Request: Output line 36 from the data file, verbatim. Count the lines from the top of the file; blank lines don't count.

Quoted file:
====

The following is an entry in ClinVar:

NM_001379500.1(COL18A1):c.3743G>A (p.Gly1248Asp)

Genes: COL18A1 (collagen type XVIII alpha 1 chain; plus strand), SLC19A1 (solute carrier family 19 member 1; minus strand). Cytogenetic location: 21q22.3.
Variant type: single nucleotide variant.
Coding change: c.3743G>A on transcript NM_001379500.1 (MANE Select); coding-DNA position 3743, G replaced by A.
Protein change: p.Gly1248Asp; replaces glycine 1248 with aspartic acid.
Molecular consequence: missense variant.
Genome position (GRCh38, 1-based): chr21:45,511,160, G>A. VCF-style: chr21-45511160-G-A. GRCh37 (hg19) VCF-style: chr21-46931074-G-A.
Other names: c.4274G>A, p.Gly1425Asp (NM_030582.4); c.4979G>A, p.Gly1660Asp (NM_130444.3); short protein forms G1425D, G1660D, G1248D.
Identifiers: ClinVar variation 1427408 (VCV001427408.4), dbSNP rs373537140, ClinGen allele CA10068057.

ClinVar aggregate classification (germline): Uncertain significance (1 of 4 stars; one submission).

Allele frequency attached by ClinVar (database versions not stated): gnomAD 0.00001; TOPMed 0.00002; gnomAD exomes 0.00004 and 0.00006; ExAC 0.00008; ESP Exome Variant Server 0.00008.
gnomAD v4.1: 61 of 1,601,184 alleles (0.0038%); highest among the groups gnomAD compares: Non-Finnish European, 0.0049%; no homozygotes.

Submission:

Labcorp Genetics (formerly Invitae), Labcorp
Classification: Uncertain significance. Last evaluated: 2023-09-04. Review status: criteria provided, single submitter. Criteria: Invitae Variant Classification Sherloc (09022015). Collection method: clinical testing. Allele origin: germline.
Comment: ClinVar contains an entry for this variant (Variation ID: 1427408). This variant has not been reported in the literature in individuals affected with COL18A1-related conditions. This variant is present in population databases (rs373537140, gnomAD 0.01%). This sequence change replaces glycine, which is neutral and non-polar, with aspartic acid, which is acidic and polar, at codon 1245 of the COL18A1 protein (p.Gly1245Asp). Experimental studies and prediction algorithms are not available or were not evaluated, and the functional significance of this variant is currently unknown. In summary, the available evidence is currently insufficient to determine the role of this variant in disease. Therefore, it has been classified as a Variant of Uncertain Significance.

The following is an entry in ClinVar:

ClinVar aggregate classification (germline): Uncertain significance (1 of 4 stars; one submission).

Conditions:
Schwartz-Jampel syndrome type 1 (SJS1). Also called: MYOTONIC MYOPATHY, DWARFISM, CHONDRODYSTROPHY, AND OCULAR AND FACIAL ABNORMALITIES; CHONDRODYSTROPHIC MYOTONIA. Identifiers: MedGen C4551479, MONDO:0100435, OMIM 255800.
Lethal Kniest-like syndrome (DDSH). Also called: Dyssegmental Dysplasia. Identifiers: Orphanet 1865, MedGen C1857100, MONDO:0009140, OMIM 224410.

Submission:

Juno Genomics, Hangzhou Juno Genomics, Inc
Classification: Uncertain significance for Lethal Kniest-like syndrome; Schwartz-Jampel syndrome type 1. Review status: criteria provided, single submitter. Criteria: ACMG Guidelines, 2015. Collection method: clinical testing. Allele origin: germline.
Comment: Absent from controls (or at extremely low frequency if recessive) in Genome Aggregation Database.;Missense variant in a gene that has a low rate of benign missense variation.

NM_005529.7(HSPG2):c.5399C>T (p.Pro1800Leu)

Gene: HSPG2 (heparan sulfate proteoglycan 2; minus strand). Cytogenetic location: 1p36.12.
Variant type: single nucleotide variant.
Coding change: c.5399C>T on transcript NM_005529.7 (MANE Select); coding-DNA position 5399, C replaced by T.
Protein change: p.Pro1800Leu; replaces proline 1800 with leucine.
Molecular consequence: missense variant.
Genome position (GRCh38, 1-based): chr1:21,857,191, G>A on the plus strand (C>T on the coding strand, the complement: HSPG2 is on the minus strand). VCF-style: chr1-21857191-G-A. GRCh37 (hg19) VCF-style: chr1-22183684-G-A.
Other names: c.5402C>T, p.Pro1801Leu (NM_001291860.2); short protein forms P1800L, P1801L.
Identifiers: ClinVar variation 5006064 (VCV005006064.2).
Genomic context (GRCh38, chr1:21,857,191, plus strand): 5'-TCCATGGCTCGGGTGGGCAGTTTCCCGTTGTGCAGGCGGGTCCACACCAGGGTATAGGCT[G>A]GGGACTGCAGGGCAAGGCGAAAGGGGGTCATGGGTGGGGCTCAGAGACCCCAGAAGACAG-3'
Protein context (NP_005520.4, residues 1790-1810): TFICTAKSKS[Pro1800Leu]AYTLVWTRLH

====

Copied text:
Genomic context (GRCh38, chr1:21,857,191, plus strand): 5'-TCCATGGCTCGGGTGGGCAGTTTCCCGTTGTGCAGGCGGGTCCACACCAGGGTATAGGCT[G>A]GGGACTGCAGGGCAAGGCGAAAGGGGGTCATGGGTGGGGCTCAGAGACCCCAGAAGACAG-3'